Overall, it wouldn’t be surprising if a team targeted Nolan as a depth guy, even if his ceiling is limited.

While the Penguins’ entries seem notable for sheer volume as much as anything else, Frank Corrado is another name that stands out.

Corrado was often the catalyst for debates about his playing time (or lack thereof) with the Toronto Maple Leafs, but it doesn’t seem like the defenseman is having much success catching on with the Penguins, either.

Zatkoff, meanwhile, fits in with quite a few other names on this list: possibly prominent in the AHL, only likely to get the occasional cup of coffee in the NHL, at this point.

* – Yes, it’s OK to think of Jaromir Jagr before that sentence ends.

Red Wings are ‘excited’ about Michael Rasmussen’s offensive upside

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The Detroit Red Wings missed the playoffs for the first time in 25 years, but there appears to be something good that came from that.

Instead of drafting in the back half of the first round, the Wings were able to get a top 10 selection in last June’s NHL Entry Draft. With the ninth overall pick, they chose power forward Michael Rasmussen.

Rasmussen is listed at 6-foot-6 and 215 pounds. NHLers of that size are a rare breed. Add the fact that he’s gifted offensively, and it looks like the Red Wings may have a gem coming through the pipeline.

In his first three career preseason games, the 18-year-old has already picked up two goals. His play hasn’t gone unnoticed by the organization.

“I’m excited about him as a prospect,” head coach Jeff Blashill said, per MLive.com. “He’s big, he’s smooth, he’s got good hands, he’s got good offensive sense.”

With all big forwards, a lot of their success will be determined by their skating ability. In today’s NHL, it’s pretty clear that you need to be able to move if you’re going to have a long and productive career. But according to Blashill, skating isn’t a big issue with Rasmussen.

“I think he skates well. People have questioned that, but I don’t see that at all. I think he covers lots of ground in a hurry. I think he needs to move his feet a little bit more at times in the D-zone, but overall I’ve been happy with his play.”

No matter what he does between now and the end of training camp, it sounds like Rasmussen will be heading back to the WHL’s Tri-City Americans, where he’ll look to improve his numbers from last year (32 goals, 55 points in 50 games).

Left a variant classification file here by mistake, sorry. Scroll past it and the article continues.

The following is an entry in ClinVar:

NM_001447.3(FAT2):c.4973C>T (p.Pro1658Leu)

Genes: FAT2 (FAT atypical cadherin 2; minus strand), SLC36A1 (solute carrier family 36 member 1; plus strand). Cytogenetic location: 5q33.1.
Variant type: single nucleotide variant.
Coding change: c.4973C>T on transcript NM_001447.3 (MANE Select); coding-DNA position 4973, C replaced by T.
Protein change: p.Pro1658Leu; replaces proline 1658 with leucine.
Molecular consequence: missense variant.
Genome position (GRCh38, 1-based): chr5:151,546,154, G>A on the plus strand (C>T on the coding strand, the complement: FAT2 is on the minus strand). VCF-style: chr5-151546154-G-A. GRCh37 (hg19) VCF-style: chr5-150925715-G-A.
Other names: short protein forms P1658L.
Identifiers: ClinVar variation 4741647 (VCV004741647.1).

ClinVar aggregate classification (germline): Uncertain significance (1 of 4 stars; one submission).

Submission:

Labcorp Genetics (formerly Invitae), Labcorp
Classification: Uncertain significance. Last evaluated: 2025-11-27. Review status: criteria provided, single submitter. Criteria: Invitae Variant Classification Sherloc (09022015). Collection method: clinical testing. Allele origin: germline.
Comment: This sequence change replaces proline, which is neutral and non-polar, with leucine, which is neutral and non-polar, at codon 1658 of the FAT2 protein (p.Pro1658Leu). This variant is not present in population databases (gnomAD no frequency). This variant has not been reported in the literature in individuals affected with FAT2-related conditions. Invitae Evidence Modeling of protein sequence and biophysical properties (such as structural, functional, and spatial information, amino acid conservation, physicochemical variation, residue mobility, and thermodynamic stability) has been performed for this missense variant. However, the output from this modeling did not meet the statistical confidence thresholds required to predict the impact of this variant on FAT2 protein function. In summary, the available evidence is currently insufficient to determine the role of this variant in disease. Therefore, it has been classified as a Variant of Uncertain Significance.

Luongo pushes through ‘mental, physical grind’ in comeback from hip injury

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Roberto Luongo is back, taking part in the preseason for the Florida Panthers, in preparation for when the games begin to count in the standings.

However, his latest comments suggest he didn’t know if that would indeed be the case, after suffering a hip injury that resulted in surgery following the 2015-16 season and then shut him down in March last season.

“For a good two- to three-month period it was a battle mentally to just figure out if I could be able to ever come back,” Luongo told NHL.com. “I didn’t feel like I was getting better and it was constantly bothering me, so it was as much a mental grind as a physical grind from March until almost June if I could ever fully recover and feel good on the ice.”

Luongo is now 38 years old and the rigorous demands of playing that position for more than 960 career regular season games — not to mention playoffs or international duty — can surely take a toll on the body. The Panthers have a good tandem in net with Luongo and James Reimer, but what will be intriguing as the season progresses is how head coach Bob Boughner divvies up playing time between the two, with Luongo appearing to be healthier and as Florida looks to get back into the postseason.

The past several weeks, though, have been encouraging for Luongo. He returned to the ice well ahead of training camp and gave an optimistic report, saying there weren’t “any issues.” That was just over a month ago. He stopped all eight shots he faced during 31:26 of ice time in his preseason debut last week, which was a good start.